The Oncoming Fleet of Self-Driving Cars

The Oncoming Fleet of Self-Driving Cars
In the last decade, the notion of self-driving cars on our roads has transformed from a hopeful matter of ‘when’, not ‘if’. Learn more about how self-drive cars operate and will fit into our lives in the article below.

The idea of a self-driving car still seems like something out of science fiction or from rides at theme parks, yet in the last decade, the notion of them has transformed from a hopeful matter of ‘when’, not ‘if’.

Electric cars are now commonplace, slowly replacing the standard method of fuelling up a car at a petrol station with charging stations. The car industry is going through whole heaps of change and self-driving, AI-rich models are going to see great leaps forward next.

Even though we know of self-driving cars, there’s not a lot of information into what it is exactly.

Below, we have a quick guide to some aspects of what constitutes a ‘self-driving car’, and what it could mean for you.

What is a Self-Driving Car?

A car that drives itself is the somewhat self-explanatory main crux of the idea. There are many cameras and sensors covering a vehicle, with advanced AI and algorithms calculating how to judge nearby vehicles or pedestrians on the road and pavement, while abiding by the speed limit.

The self-driving cars currently being tested commonly have the following technologies installed to ensure that they can drive as accurately and safely as possible:

?     GPS

?     Radar Cameras

?     High-Resolution Cameras

?     Domain Controller

?     LiDAR (Light Detection and Range)

There may only be five elements here, but there are many variants of these spread across the vehicle. This is so that the on-board computer can streamline to not only improve safety, but to select the best routes, fastest roads and remain at peak performance.

It’s definitely reminiscent of the TV Show Knight Rider, which might have seemed fantastical in the past, but here in 2020, we aren’t far from this being a reality.

The following are levels of a driverless car to signal just how much self-awareness the computer has. It’s predicted that these levels will be what a customer chooses when they come to buy a self-driving car in the future.

Level 0 - Human Driving - You have complete control of the car.

Level 1 - Hands On - Sharing control of the vehicle is spread between you and the computer.

Level 2 - Hands Off - The computer takes control of steering, acceleration and braking.

Level 3 - Eyes Off - The computer will be aware of all of its surroundings.

Level 4 - Mind Off - No human is needed for attention for safety or awareness.

Level 5 - Complete Automation - Computer has complete control of the car.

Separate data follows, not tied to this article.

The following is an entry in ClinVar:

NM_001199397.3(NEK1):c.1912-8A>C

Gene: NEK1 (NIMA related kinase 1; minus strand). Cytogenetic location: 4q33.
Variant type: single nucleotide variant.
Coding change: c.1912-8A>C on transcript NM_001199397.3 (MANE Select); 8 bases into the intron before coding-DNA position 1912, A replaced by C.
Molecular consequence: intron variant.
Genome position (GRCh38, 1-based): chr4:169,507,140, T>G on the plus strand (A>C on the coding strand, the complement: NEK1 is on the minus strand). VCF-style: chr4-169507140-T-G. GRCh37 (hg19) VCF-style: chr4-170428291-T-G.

The Benefits

There are simply too many benefits to list as the improvements are enormous and ever-growing. From not needing a driving test yourself, to being able to get out of the car while it parks itself as you make that urgent meeting, the advantages pile up the more you look into it.

To better illustrate this, here’s a scenario to help give you an idea of what it could mean if your job needs you to be on the road.

8am - You’re awoken by the alarm on your smartwatch, and as you get out of bed, your phone reads out the weather for the coming day, alongside your appointments. By 8.30am, you’re ready to leave the house, and the car has already opened the garage door, and is parked just outside the door, with the car door opening as you approach it.

The dashboard shows your upcoming appointment with estimated arrival time and weather predictions.

9am - There’s traffic, but the self-driving line is still making headway. However, you notice that you’re going to be late for the 9:15am meeting. You quickly command the car to find a parking space that’s near to the meeting, and you leave, just making the meeting on foot.

11am - The meeting concludes, and you receive a push-notification that the car has paid the car park fee and is now on its way to pick you up. After ten minutes, you and a colleague go into the car and debrief following the meeting, going through notes and watching a video.

Throughout this, the car is on its way to a set destination. Once the meeting finishes, they are dropped off at their workplace, and you decide you want a burger for lunch.

1pm - After ordering at a drive-thru, you have lunch and there is now a destination that will take 3 hours to drive to. You decide, with the time allowing, to take part in a Zoom meeting in the back of the car, while working on some reports to a deadline.

4pm - It’s the last meeting of the day, and you hold it in a coffee shop while the car recharges and updates itself on the upcoming traffic and weather conditions. You find that the next meeting is cancelled. Instead you go back into the car, and you command it to go home, while you catch up on iPlayer or listen to music via Spotify to let off some steam.

6pm - You arrive home and the car brings you to the door and drives itself to the garage, docking itself to the charging system. It changes into standby mode, ready for the next journey.

That’s just one example of what a day could be for a driverless car; it revolves around your life and any sudden changes.

There are cars from manufacturers such as Tesla that already have their cars available to buy, with software updates in progress to make that ‘Level 5’ a reality. With government proposals wanting to allow self-driving cars by next year with a possible limit of 70mph, it really is only a matter of time before we see these in an exclusive lane on the motorway.